Trying To Be Your Best; “The Best Way To Predict The Future Is To Invent It.”
"Only the mediocre are alwlays at their best."
Two quotes this month: The first by Alan Kay was on my mind while replying
to the editor of my book The Complete Guide to Digital Infrared Photography--I
didn't choose that title. He asked: "If I want to emulate the look
of color IR film is a plug-in or (digital) cross-processing technique the best
way to do this?" OK, so it's not the ubiquitous "what digital
camera should I buy" question that's usually easy to answer by analyzing
a person's budget and photographic needs. No, this was something more
complex to address because for every one way that I can use to produce a certain
effect, someone else can accomplish the same, maybe better results using completely
That's why I don't think there is any one "best" way to accomplish anything in digital IR or any other aspect of photography. There are only ways and every photographer should find and choose the one that works best for them. Unlike some photographers/writers who have a "my way or the highway" attitude, I believe that achieving personal photographic goals is a continuous journey, not a destination that once achieved lets you stop and rest. A lack visible growth in a person's output over the years results in them producing the same images over and over again. That's not creativity; it's stagnation.
Digital Color IR
Plug-In Of The Month
Of all the raw conversion software that's available to amateur and advanced amateur photographers one of the most overlooked is LaserSoft's (www.silverfast.com) SilverFast DC VLT (Virtual Light Table) that also lets you archive your photographs, add comments to image files, lay out albums or contact sheets, and print pictures in different sizes. DC VLT works with JPEG, TIFF, and raw files to adjust the color balance, saturation, smoothness, and sharpness instead of using the camera's automatic settings. The list of raw formats SilverFast DC VLT supports is huge and you can check to see if yours is listed at www.silverfast.com/show/dc-cameras-raw/en.html. In addition to these formats, DC VLT supports the all-but-forgotten Photo CD as well as the emerging Adobe DNG (Digital Negative) format.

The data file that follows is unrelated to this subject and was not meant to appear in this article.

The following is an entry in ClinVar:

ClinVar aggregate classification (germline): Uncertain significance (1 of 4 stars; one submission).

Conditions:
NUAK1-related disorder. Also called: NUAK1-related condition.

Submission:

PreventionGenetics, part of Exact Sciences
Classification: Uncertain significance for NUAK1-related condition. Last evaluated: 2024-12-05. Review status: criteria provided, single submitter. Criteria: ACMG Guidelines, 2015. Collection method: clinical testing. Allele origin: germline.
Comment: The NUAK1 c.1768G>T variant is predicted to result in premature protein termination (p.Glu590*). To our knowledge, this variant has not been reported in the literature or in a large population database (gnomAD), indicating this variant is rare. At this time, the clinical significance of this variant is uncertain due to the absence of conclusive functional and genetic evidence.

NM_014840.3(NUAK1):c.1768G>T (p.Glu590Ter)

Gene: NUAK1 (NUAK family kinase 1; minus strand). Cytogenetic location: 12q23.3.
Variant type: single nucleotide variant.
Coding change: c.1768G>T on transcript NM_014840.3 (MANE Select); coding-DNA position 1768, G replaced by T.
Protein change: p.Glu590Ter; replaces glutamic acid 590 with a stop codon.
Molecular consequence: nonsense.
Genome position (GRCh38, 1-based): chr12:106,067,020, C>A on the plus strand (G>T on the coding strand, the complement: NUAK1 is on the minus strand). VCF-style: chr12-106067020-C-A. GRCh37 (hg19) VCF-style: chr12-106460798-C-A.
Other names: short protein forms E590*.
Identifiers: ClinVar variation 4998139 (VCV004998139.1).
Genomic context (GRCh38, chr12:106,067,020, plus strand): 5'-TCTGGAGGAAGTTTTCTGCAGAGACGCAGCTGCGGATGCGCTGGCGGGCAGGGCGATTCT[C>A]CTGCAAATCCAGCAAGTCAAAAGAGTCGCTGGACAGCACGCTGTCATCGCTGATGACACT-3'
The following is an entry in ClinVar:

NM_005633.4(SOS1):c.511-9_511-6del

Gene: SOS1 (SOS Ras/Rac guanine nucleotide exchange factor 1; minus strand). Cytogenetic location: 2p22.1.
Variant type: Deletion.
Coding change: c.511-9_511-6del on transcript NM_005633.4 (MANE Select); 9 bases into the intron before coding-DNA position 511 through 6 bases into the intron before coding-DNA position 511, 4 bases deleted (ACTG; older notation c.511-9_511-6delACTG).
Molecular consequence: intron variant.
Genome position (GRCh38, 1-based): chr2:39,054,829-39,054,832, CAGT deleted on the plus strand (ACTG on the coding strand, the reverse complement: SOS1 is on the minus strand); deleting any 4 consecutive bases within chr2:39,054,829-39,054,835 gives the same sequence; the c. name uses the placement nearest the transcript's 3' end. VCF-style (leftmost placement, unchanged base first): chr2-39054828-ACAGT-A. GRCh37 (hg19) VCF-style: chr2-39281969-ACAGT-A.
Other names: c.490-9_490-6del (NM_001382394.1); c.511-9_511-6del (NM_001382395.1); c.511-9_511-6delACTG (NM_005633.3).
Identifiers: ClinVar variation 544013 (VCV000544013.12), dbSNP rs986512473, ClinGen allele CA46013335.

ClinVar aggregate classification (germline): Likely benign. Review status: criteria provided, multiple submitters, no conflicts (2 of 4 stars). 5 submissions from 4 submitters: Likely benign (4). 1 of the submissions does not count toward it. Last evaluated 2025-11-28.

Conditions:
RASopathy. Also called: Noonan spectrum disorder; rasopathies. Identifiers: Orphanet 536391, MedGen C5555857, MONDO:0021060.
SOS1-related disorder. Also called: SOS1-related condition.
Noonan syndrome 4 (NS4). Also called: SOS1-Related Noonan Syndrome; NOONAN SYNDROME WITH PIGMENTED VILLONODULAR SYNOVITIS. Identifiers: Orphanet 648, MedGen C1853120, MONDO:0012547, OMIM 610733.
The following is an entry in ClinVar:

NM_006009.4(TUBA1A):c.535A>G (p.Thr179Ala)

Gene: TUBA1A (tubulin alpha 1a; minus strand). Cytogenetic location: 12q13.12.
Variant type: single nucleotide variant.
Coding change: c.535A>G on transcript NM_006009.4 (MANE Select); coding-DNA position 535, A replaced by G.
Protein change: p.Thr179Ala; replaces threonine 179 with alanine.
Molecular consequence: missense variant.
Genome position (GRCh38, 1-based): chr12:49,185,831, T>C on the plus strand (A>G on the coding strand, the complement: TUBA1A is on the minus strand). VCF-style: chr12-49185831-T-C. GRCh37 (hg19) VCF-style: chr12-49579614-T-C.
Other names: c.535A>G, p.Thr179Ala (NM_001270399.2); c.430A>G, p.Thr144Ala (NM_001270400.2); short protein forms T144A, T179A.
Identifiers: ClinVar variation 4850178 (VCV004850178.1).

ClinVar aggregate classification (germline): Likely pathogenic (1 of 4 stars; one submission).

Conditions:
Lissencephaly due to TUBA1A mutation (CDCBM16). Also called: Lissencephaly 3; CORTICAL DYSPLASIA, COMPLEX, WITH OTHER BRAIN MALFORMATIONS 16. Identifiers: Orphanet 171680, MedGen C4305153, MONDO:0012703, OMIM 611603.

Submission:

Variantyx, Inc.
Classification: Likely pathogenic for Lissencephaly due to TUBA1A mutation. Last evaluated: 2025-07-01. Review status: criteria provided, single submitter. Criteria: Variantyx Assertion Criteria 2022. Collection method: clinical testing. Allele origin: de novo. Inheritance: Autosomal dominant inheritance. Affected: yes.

Virtual Light Table
I've always been a fan of the "clicky" keyboards Apple uses with their computers but at PMA 2006 Logitech (www.logitech.com) showed me their S 530 wireless keyboard and ergonomic scrolling mouse, and I had to have one. Designed specifically for the Mac, the Cordless Desktop S 530 Laser includes a comfortable ultra-flat keyboard that's less than 3/4 of an inch high to minimize wrist extension and has a built-in palm rest. The keyboard has one-touch buttons to launch iTunes, iPhoto, Safari, Mail, and OS X Tiger's Spotlight and other direct-access keys that can be programmed using Logitech's software.
The sculpted right-handed mouse delivers more comfort than Apple's mouse
and uses laser tracking to deliver precise navigation. It's also right-clickable,
allowing you access to commands that were previously Option-Click, and has five
programmable buttons that let you control volume or a web browser without taking
your hand off the mouse. Oh yeah, it also has a scroll wheel that makes all
kinds of navigational tasks so much easier than Apple's Mighty Mouse.
Logitech's Cordless Desktop S 530 Laser is a must-have accessory for Mac
Free Windows Software
Ben Bederson, director of the University of Maryland's pioneering Human-Computer Interaction Lab, and graduate student Hyunmo Kang developed the Windows-based PhotoMesa image browser. Windsor Interfaces (www.windsorinterfaces.com) offers the latest and fastest version of PhotoMesa for free. PhotoMesa 3.1 has two features that make it easy and fun to use. The first is a zoomable image browser window that lets you zoom in or out on any image file that's displayed on the screen. As your cursor passes over a thumbnail, a larger version of that picture automatically appears. The second patented feature allows direct annotation of photographs, making labeling image files easier than traditional caption-based systems. All you have to do is take names from a list and drag them onto the people in a photo. PhotoMesa associates that name with that person in that image, making it possible to see the names while you scan photos with the program's zoom feature or search the whole database to find every image file in which that specific person appears.
Traveling Hard Drives
One of the problems with most laptop computers is their small capacity hard drives, so I usually travel with a pocket drive like Apricorn's (www.apricorn.com) 40GB EZ Bus Mini that easily fits in a shirt pocket and pulls power from the computer's USB port. The EZ Bus Mini line is available in 20GB, 40GB, or 60GB sizes and features a USB 2.0, 4200rpm hard drive. The enclosure features an integrated cable with a recessed compartment to keep the cable out of the way when it's not in use, allowing you to be connected with just the flick of a fingertip. Each EZ Bus Mini measures 4x3x0.5" and is about the size and weight of a new iPod. A 20GB drive costs around $135 and is bundled with a pouch and software for encryption, synchronizing, and backup.
EZ Bus Mini
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